What sank the Senate's climate bill
Who killed the climate bill? Democrats who supported climate legislation in the House feel betrayed, The Post reports; after they approved a controversial cap-and-trade bill, Democratic leaders failed even to hold a vote on similar legislation in the Senate, and GOP challengers are on the attack. A few environmentalists blame lawmakers who led the effort for compromising some good policy out of the legislation.
But the real answer is simpler: Too many senators have little, if any, incentives to pass climate policy that's rational in the long term and good for the country as a whole. Also to blame is President Obama's policy agenda, which prioritized health care.
The ire of activists -- such as Rockefeller Family Fund Director Lee Wasserman, who wrote Monday in the New York Times that the bill failed because it was one "for historic polluters, not the American people" -- is understandable. Congress toiled with industry and enviros to produce compromise legislation that was, well, compromised. In the Senate, a proposal that started out with a carbon cap on most of the economy ended up with one limiting just the utilities sector. In the House, negotiators agreed to big subsidies for "clean coal" technology and other favored projects. Pollution permits that should be auctioned were to be given to favored groups. A simple carbon tax or a cap-and-rebate program would have been better.
These compromises made the bills longer, more complicated and easier to criticize. But saying they were the primary reasons the Senate bill died last week is like saying it was difficult for Democrats to pass health care because the bill didn't dismantle the employer-sponsored health system. Such a proposal might have attracted interest among lawmakers who ultimately opposed health-reform legislation. But other votes would have evaporated, too.
Two factors enabled lawmakers to feel comfortable opposing carbon-pricing policies in whatever form they came this year.
First was the system. There aren't many incentives for lots of senators to vote for a reasonable climate bill. Senators from coal states and the South worried that their regions would be disproportionately hurt. The effects of climate change won't be dire for years; and Congress, with its frequent elections, isn't good at accepting short-term pain for long-term gain.
With few exceptions, Republicans have behaved shamefully on climate issues in this Congress, opposing policies that their party embraced in the 1990s (think cap-and-trade). Yet none of them will pay a price in November, and many GOP challengers will benefit.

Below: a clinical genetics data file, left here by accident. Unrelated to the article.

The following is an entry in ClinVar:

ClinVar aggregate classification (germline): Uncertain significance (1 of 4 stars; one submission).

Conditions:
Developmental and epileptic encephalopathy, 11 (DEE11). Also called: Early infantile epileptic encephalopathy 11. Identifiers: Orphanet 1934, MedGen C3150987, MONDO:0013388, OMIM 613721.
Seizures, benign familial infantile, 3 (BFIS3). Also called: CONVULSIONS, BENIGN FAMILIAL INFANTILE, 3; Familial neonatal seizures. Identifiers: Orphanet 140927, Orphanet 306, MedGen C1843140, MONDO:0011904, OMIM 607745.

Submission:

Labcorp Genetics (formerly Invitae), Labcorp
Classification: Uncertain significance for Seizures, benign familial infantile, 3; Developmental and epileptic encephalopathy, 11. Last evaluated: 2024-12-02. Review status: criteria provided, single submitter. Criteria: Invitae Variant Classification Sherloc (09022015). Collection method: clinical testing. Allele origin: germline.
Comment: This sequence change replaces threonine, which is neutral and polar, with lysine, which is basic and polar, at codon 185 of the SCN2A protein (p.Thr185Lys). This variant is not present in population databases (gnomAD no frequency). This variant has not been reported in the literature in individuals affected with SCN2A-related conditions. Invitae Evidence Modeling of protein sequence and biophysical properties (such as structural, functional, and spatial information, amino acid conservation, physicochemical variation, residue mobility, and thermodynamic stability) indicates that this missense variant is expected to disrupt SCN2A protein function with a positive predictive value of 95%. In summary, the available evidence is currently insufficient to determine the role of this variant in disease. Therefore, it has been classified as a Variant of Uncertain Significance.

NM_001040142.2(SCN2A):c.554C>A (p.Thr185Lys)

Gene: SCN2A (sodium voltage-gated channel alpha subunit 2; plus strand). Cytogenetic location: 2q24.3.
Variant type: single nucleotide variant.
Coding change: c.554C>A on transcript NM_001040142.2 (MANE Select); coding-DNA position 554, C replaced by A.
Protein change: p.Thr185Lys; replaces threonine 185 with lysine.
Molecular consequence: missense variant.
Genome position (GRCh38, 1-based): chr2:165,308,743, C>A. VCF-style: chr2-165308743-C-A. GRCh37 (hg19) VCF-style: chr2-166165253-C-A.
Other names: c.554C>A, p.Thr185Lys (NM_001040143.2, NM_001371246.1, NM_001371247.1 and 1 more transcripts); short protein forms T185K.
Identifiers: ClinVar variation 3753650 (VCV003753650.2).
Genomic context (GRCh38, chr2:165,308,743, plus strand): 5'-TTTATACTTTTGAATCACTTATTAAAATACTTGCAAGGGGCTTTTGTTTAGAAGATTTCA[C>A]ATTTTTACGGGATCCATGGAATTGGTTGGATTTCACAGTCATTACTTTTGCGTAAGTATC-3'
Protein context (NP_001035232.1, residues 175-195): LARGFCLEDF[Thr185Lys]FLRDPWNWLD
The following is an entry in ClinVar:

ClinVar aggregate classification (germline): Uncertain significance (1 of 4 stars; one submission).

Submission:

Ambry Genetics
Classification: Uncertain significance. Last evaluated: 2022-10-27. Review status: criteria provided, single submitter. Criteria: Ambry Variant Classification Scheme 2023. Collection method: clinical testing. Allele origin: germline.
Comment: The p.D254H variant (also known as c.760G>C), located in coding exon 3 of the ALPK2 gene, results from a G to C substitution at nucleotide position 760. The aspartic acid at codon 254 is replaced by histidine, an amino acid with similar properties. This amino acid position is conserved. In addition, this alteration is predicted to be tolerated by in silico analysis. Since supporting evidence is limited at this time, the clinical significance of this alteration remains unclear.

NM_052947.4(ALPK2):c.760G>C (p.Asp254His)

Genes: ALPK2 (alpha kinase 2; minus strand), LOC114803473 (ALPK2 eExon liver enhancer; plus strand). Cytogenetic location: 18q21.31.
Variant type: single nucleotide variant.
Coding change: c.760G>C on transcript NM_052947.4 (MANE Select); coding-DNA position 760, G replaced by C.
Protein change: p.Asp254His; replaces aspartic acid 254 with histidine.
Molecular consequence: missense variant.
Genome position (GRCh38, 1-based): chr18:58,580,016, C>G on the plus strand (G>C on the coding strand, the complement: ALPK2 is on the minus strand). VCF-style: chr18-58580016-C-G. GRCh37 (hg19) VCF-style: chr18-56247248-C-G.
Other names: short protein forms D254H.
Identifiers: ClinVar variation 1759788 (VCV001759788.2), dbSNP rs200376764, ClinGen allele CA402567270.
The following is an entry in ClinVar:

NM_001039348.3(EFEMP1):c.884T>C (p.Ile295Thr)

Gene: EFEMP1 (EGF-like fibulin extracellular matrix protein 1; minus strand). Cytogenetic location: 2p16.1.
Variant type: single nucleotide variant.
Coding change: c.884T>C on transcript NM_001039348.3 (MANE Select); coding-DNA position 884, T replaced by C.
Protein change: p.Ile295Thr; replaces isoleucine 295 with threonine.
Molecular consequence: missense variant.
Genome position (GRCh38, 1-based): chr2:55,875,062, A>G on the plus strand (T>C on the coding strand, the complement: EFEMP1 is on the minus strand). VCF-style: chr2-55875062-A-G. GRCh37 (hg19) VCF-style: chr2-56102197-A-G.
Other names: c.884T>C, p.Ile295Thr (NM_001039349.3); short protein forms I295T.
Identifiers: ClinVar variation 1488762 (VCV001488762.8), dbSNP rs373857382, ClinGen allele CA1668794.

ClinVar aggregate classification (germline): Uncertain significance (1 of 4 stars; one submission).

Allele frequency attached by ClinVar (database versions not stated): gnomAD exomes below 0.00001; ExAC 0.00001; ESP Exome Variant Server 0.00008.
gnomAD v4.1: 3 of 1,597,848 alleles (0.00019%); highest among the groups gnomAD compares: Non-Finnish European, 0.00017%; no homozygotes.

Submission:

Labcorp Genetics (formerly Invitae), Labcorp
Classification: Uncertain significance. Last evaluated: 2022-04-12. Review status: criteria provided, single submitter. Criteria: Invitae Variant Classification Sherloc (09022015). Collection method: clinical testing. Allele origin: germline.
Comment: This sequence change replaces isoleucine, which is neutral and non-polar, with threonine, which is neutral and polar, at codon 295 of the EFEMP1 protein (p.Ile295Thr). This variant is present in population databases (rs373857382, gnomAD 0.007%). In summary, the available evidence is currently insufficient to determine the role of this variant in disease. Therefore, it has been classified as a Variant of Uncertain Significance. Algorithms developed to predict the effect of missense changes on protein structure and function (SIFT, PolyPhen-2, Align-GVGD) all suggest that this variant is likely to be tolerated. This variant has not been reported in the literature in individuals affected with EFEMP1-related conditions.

The second factor was Obama. Someone had to change the balance of incentives acting on lawmakers. Buying them off one by one got negotiators somewhere, but not far enough. The effort required a sustained presidential push -- the sort that involves plenty of face time and convinces enough senators that they could lose if they obstructed.
Obama, however, decided to elevate another complicated, politically fraught issue first. He and his party were pummeled for months before health care passed. After that battering, Democrats chose to complete financial reform. That dragged on, too. Eventually, there wasn't much time left on the legislative calendar for climate policy, and the president, having exhausted Congress with big initiatives, didn't appear keen to press hard for a meaningful climate bill.
Obama's Oval Office address on energy policy last month barely alluded to carbon pricing. Obama brought senators to the White House to discuss climate, but those meetings lacked the prominence of previous policy summits and accomplished little. Hill staffers and environmental lobbyists complained about a lack of engagement from the administration, saying that they couldn't get guidance on legislative language Obama would defend.
To be fair, the president got some green initiatives into last year's stimulus. Nevertheless, those involved in the climate debate began to sound like the supporters of union "card check" legislation and other liberal priorities that Obama snubbed in his first two years. "Where is the president?" became a common, off-the-record refrain, feeding a broader narrative about a White House that gave a dysfunctional Congress too much deference and failed to deliver quickly on countless commitments.
That narrative, though, isn't quite right. Obama didn't sell out his supporters. He prioritized. It was never likely that he would get two major reforms in his first two years, while also cleaning up after the worst financial crisis in decades. And it will be tough to get anything grand through future Congresses with fewer Democrats. So the choice wasn't between a climate bill and no climate bill. It was between a climate bill and health reform.
The president had the political capital and the numbers in Congress to pass something big. He chose health care.
The writer is deputy opinions editor of washingtonpost.com.